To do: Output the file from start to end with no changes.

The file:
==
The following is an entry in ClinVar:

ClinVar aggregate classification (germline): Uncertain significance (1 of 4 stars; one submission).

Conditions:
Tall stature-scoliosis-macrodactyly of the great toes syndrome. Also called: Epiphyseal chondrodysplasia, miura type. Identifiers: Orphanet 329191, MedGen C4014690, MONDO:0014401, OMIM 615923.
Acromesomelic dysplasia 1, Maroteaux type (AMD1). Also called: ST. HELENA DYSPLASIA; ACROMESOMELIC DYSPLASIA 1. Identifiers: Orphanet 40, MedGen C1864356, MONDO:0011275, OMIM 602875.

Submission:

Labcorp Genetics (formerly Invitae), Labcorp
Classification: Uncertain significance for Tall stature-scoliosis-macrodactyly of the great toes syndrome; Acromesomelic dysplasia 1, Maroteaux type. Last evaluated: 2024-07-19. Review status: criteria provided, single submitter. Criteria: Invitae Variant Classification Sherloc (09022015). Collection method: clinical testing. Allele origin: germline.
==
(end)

The following is an entry in ClinVar:

ClinVar aggregate classification (germline): Uncertain significance (1 of 4 stars; one submission).

Conditions:
Tall stature-scoliosis-macrodactyly of the great toes syndrome. Also called: Epiphyseal chondrodysplasia, miura type. Identifiers: Orphanet 329191, MedGen C4014690, MONDO:0014401, OMIM 615923.
Acromesomelic dysplasia 1, Maroteaux type (AMD1). Also called: ST. HELENA DYSPLASIA; ACROMESOMELIC DYSPLASIA 1. Identifiers: Orphanet 40, MedGen C1864356, MONDO:0011275, OMIM 602875.

Submission:

Labcorp Genetics (formerly Invitae), Labcorp
Classification: Uncertain significance for Tall stature-scoliosis-macrodactyly of the great toes syndrome; Acromesomelic dysplasia 1, Maroteaux type. Last evaluated: 2024-07-19. Review status: criteria provided, single submitter. Criteria: Invitae Variant Classification Sherloc (09022015). Collection method: clinical testing. Allele origin: germline.